The kind of advocacy that led to this blossoming of our community can be thought of as driven by the same model that black civil rights, feminism, and other identity-based rights movements have used:

    • The passage of legislation that mandates certain rights.
    • The development of procedures to define rights and due process when those rights are violated.
    • The use of legislative solutions to the trade-offs and detailed reification of those rights.

Essentially, rights, in this model, are only those which can be legislated and bureaucratized. This process of rights expansion is driven by presence, protest, policy proposals.

The successes of our common effort are real, but not complete. Both the larger world and the requirements of future success with advocacy have changed and will continue to change. The ongoing resistance to our advocacy over the last half-century has gradually muted our impact. We must face up to these realities if we expect to further our project of social justice and personal empowerment.

The core of a new approach to advocacy for our community requires an understanding of the advocacy environment as a Complex Adaptive System (CAS) , and not as a machine that we change as we would a car engine.
Seeing the constraints on our community as processes in a CAS is not a new technique of advocacy, though it does offer us a new way to view how we change The System.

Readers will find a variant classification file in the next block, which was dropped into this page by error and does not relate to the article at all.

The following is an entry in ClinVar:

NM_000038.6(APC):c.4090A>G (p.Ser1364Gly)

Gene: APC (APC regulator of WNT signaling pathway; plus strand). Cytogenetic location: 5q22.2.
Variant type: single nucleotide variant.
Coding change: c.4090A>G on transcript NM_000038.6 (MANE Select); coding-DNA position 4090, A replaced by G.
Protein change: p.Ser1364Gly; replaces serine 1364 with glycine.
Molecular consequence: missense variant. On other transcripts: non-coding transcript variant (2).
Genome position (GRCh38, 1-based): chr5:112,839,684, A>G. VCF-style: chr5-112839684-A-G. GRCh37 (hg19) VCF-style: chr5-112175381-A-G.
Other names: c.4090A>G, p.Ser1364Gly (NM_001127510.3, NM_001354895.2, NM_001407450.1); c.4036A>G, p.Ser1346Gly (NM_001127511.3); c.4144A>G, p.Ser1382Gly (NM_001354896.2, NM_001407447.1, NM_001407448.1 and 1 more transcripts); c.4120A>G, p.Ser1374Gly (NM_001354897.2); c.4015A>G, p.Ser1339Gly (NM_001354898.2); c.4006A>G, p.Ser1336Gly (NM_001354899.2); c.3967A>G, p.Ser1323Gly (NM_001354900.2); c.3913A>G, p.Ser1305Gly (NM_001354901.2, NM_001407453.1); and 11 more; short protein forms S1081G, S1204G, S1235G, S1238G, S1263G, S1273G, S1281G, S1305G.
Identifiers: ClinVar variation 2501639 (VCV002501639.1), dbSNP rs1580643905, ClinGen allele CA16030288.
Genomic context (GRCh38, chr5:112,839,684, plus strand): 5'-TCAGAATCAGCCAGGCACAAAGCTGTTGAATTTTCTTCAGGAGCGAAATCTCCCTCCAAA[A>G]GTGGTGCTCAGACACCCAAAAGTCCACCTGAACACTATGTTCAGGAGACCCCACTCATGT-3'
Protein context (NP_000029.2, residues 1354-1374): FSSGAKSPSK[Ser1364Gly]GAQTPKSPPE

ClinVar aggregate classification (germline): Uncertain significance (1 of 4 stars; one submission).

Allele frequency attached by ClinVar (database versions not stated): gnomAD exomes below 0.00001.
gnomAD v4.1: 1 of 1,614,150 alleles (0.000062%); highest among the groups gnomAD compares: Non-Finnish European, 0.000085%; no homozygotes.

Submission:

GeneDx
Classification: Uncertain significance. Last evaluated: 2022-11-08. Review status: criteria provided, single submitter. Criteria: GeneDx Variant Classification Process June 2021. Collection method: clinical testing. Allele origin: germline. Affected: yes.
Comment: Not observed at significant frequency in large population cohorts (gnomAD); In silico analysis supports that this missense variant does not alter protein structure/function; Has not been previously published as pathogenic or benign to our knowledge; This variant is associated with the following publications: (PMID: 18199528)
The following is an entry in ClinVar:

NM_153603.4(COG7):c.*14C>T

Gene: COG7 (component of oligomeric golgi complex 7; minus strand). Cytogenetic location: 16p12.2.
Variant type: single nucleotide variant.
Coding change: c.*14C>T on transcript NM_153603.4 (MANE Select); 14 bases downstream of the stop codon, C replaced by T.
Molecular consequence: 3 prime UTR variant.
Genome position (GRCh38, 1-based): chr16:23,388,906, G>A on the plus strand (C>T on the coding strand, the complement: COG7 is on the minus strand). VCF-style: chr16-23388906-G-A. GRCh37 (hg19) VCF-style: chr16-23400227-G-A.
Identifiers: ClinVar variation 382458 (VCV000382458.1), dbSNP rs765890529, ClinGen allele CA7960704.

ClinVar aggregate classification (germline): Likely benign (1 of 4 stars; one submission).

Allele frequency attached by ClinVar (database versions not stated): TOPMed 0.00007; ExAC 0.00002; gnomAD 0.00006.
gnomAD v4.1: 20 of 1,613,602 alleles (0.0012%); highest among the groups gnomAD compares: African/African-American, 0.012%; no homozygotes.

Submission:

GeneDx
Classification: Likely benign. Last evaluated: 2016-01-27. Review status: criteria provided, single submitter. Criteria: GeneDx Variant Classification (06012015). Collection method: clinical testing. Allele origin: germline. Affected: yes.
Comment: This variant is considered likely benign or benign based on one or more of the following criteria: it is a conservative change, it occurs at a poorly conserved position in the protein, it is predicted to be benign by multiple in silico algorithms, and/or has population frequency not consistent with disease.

There is a basic pattern that we have used to pursue rights, and in my next post, I’ll go over that pattern as a prelude to a version for advocacy in a complex adaptive system.

(P8): The System as Tool

An absurdly complex swiss army knife with scores of tools.
Swiss Army Godzilla

We mostly view government (The System) as a repository of solutions to problems we can’t solve ourselves. I don’t know if this was ever true, but it certainly isn’t true now, especially in the lives of our community of people with disabilities. The capacity of government to take responsibility for solving any problem is undermined by pressure to reduce expenditures, frank corruption, incompetence, and a virtually universal refusal to ever take responsibility for anything that goes wrong. This “Not Me” attitude occurs both in disaster, and more recently, as a general marketing framework. “Don’t expect much from us”. Government’s response is randomly useful and randomly destructive,.

So, when we act as though the government has as its purpose the solving of our life problems, and we suffer disappointment when it doesn’t, we are perpetuating a species of victimhood for ourselves from which we can’t exit. We can only feel more deeply victimized and helpless.